If you look up the word “meditate” in the dictionary, you may find the following definition “to engage in thought or contemplation; to reflect.”  That’s a helpful definition, esp. in light of the common idea of meditation today.  If you Google the word “meditate,” most of the sites will speak to (i) trying to relax yourself, (ii) meditating for good health, (iii) Buddhist meditation techniques or (iv) the healing power of meditation.  The Wikipedia entry defines mediation as “a mental discipline by which one attempts to get beyond the conditioned, ‘thinking’ mind into a deeper state of relaxation or awareness.”  This is not our goal when we talk about biblical meditation. 


    Our goal in meditation is not to empty our mind, but to fill our minds with the truth of God.  Biblical meditation focuses on the objective truth of who God is as revealed through his word.  In Joshua 1:8, God commanded Joshua, “This book of the law shall not depart from your mouth, but you shall meditate on it day and night, so that you may be careful to do according to all that is written in it.  For then you will make your way prosperous, and then you will have good success.”  Psalm 1, which we looked at earlier in the class today, speaks of meditating day and night on the law of the Lord. 


    The Puritan Thomas Watson defined meditation as “a holy exercise of the mind whereby we bring the truths of God to remembrance, and do seriously ponder upon them and apply them to ourselves.” 


    Edmund Calamy wrote, “A true meditation is when a man doth so meditate of Christ as to get his heart inflamed with the love of Christ; so meditate of the Truths of God, as to be transformed into them; and so meditate of sin as to get his heart to hate sin.”  If only the Lord would grant us this as we meditate on His word we would be a changed people.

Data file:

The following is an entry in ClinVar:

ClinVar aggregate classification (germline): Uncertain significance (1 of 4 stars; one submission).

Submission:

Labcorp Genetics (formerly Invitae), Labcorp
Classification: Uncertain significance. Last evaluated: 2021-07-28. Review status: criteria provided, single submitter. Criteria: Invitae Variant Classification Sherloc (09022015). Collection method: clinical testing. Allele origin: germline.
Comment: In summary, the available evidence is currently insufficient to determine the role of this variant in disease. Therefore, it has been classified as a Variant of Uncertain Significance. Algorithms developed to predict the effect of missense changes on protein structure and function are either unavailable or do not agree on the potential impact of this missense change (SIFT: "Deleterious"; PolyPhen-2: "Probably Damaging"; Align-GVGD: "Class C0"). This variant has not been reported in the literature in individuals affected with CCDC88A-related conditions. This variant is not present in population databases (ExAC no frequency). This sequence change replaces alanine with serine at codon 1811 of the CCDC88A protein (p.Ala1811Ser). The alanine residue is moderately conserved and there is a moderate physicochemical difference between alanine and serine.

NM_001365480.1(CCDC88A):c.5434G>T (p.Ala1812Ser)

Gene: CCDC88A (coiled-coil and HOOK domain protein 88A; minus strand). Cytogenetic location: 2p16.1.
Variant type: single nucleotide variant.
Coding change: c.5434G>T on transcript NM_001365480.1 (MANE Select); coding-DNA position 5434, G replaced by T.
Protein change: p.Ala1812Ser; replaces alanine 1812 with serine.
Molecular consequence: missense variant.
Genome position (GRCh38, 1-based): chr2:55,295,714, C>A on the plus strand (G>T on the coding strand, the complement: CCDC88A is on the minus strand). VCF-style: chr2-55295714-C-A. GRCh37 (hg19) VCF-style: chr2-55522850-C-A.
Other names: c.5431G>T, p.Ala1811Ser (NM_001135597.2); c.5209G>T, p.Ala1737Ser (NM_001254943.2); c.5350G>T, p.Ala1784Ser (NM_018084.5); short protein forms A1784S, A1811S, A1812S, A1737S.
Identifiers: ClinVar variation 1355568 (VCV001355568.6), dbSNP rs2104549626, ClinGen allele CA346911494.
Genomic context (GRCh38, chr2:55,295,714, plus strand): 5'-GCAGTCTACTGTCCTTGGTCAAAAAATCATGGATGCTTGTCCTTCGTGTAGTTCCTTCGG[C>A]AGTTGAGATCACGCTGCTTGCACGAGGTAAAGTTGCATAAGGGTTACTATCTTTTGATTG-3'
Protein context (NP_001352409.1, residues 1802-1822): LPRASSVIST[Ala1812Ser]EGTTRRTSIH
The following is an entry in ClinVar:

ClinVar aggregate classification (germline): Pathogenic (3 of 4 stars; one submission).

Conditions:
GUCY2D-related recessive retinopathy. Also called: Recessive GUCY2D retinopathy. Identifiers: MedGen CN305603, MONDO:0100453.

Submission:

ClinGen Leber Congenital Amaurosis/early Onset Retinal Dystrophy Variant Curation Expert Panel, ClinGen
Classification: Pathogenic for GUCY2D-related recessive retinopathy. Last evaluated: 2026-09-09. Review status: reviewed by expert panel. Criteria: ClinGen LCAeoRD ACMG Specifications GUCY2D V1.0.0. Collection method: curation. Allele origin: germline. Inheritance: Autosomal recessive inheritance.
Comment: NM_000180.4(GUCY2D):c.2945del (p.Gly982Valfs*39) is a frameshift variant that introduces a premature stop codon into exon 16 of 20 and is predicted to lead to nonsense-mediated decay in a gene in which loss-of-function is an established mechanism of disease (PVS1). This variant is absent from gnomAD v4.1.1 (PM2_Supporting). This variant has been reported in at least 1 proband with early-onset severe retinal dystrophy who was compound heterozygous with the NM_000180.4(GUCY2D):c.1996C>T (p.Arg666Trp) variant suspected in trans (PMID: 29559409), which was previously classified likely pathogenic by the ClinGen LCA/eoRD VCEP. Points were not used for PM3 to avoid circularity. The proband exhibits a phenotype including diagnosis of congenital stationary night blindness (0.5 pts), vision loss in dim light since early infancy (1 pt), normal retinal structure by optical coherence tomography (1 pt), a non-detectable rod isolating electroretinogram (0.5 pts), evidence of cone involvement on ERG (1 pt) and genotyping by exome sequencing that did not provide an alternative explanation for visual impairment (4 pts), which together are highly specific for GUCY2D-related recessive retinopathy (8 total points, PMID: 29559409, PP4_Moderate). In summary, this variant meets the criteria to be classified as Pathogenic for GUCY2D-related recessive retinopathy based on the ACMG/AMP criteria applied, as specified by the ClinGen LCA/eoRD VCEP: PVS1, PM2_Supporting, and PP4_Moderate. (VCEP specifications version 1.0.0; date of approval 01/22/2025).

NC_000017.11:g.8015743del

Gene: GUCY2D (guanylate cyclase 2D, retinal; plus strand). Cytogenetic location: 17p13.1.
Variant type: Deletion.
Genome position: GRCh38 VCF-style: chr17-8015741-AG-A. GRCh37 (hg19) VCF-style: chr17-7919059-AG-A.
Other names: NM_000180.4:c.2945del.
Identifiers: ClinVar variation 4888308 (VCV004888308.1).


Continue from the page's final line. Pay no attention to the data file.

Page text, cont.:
We live in a time that is so distracting and flush with information that carving out time to meditate with focus on the truths of God is difficult.  We are inundated with a never-ending news cycle covering everything from politics to every sport imaginable to the fire down the street to the wars and coups across the world.  Washington DC to Tripoli to Afghanistan to Damascus.  We can get it all in just a few clicks of a mouse or remote control.  To grow in godliness, it is imperative that we discipline ourselves.  Sometimes we just need to turn off the computer or the TV or the iPod, iPhone, or iPad -- whatever gizmo Steve Jobs will roll out next week -- and get alone with God and turn our minds and our hearts toward his truths. 


    The best way to meditate may be to select a passage or verse or idea from your quiet time that the Lord impresses upon you the most.  Once you’ve selected a passage, there are several ways to engage yourself on a deeper level.  It might help to rewrite the verse or passage in your own words.  Some find that writing is the most helpful form of meditation. 



    What are some other ways that you have found helpful to engage in meditation?    


    1)      Pray through the text

    1. Meditation can be a real link to prayer.  Thinking and pondering on a verse can really feed prayer. 
    2. The Lord can use meditation to lead us to pray for others and to pray for them in a biblical way, by praying through scripture. 

    2)      Don’t rush – be patient and take your time

    3)      Sometimes reading less is more


    The goal of meditation is to meet with God, so that we might know him, know ourselves, and know God’s world according to His perspective.  It’s chewing on God’s word in our mind and heart.  It’s massaging these thoughts and verses in our minds.  With that in mind, let’s be like the psalmist in Psalm 77:11-12 when he says, “I will remember the deeds of the Lord; yes, I will remember your wonders of old.  I will ponder all your work, and meditate on your might deeds.”


    In the end, you can think no thoughts of God greater than what He really is.  So let’s allow scripture to drive us into a deep pondering of God.  Ponder anew what the Almighty can do.  Ponder who He is.  What kind of a God would create the world from nothing?  What kind of a God would part the sea to save His people from sure death?  What kind of a God would kill His own son so that we could come to Him, full access through Christ, and enjoy Him forever?  Hannah was right when she said, “There is none holy like the Lord; there is none besides you; there is no rock like our God (1 Sam. 2:2).”


    Spend some time medidating on that.